What TiVo & Digg have in common?

6 thoughts on “What TiVo & Digg have in common?”

  1. TiVo continues to innovate but our research at Forrester shows that consumers only care about three things: record all episodes of a show, pause live TV, skip commercials easily. And all the PVRs do these just fine.

    But TiVo may yet become profitable based on its patents.

    Looking at the parallel, does Digg have any patents that are relevant in this race? Can they enforce them?

    Another key element — Web 2.0 companies tend to dominate categories due to network effects — it’s hard for the new guy to get traction when everybody’s over at digg (or YouTube, or MySpace, or del.icio.us, etc.)

  2. They key thing to remember is that Digg is a concept that can be very easily duplicated. And why shouldn’t it be copied in the masses. Companies are all about making money, not playing nice in the sandbox. If they see a good idea that can be easily exploited into their backyard then why not do it. The casulties usually end up being those first guys but that is the way of business and progress. Bravo to Yahoo, MSN, Dell, and Netscape…adcancement is a good thing.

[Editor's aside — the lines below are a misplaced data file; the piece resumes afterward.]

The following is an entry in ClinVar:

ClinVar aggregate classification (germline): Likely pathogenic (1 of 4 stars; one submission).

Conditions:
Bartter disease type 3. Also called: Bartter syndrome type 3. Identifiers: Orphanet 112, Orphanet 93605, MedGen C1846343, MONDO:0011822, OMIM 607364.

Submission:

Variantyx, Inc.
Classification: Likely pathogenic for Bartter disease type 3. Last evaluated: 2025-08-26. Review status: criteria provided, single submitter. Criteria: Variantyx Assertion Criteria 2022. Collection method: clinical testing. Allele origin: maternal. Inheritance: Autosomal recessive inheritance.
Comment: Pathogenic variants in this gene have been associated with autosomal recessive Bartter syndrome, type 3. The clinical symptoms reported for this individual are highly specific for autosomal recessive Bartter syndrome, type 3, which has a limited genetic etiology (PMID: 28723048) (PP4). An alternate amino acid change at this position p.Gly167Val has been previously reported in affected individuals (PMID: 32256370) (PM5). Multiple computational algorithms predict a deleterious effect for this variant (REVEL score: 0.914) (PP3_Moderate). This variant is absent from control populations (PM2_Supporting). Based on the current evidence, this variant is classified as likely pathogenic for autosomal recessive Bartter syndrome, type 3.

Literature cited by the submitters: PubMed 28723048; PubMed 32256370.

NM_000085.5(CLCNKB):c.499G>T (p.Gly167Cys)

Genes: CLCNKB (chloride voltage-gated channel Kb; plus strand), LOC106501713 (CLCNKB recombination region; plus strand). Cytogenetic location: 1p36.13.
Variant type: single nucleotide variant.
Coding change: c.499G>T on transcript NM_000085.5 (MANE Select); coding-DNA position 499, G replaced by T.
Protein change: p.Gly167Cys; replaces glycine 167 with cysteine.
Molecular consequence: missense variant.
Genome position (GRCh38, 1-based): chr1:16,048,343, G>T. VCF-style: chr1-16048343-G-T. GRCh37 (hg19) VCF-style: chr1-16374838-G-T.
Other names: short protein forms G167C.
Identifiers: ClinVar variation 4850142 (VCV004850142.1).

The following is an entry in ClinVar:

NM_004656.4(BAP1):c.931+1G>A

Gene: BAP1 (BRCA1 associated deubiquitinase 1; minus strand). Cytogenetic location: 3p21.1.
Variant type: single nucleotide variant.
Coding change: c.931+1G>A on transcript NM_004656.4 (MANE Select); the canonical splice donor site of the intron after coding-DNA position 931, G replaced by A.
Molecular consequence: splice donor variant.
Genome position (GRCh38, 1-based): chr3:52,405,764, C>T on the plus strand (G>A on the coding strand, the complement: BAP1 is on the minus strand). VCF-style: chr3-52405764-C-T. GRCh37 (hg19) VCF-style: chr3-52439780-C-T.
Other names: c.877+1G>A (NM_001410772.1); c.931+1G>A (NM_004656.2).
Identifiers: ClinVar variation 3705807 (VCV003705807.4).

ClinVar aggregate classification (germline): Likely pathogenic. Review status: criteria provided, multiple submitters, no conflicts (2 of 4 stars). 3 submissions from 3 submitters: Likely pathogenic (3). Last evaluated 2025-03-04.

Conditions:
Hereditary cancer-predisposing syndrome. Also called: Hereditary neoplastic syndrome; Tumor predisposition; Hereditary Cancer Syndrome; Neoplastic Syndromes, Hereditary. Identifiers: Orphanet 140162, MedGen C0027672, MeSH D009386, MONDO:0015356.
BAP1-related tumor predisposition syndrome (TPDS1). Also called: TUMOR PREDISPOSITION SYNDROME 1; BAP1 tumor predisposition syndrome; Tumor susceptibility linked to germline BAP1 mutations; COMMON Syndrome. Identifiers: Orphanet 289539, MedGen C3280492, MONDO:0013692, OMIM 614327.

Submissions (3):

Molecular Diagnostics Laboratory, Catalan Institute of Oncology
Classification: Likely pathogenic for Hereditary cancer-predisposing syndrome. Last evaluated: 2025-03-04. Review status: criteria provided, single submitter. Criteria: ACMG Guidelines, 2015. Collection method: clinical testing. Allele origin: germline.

3. I’m not sure I agree with the statement that Slashdot is still thriving.. I used to use Slashdot exclusively until someone finally showed me what Digg was up to. Now for the most part whenever I go to Slashdot, most of the articles on the front page I recognize from being on Digg in the last few hours. It almost seems like it’s simply a time delayed version of Digg on some days.

    I used to really love going to Slashdot though.

  4. I am not sure TiVo and Digg are comparable. Digg’s value comes from the network of users bubbling up an important story. TiVo’s came from the content the consumer could store.

    Comcast controlled the content, which users had to get anyway and managed to capture TiVo’s base by reaching out to those consumers who were not yet using TiVo, and helping them use PVR without pain of installation (through its cable guys and installation charges).

    Not clear how Digg’s competitors can do that.

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